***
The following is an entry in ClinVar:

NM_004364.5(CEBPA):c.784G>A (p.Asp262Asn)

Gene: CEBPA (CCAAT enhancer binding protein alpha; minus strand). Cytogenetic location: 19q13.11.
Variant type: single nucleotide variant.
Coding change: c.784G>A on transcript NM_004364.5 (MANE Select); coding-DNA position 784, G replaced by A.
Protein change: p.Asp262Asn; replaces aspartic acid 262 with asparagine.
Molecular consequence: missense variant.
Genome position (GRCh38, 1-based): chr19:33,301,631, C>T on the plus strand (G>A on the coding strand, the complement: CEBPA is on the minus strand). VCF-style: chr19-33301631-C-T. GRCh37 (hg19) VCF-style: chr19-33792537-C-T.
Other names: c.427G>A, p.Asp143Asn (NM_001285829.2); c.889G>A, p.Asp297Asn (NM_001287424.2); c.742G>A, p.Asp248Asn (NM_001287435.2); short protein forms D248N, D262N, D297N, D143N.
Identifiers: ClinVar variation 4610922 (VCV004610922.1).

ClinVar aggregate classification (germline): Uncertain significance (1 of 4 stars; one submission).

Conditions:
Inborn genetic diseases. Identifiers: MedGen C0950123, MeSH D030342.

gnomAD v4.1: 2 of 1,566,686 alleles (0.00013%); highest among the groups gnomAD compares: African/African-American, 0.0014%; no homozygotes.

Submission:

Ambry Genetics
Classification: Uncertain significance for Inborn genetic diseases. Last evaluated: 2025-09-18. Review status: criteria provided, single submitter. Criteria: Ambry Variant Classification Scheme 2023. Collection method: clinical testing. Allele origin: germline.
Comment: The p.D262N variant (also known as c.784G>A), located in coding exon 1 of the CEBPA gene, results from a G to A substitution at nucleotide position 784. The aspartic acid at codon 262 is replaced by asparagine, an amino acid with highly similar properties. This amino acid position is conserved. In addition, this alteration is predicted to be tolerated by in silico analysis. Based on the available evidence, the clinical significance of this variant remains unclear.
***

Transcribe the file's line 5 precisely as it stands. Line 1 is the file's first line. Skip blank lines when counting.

Coding change: c.784G>A on transcript NM_004364.5 (MANE Select); coding-DNA position 784, G replaced by A.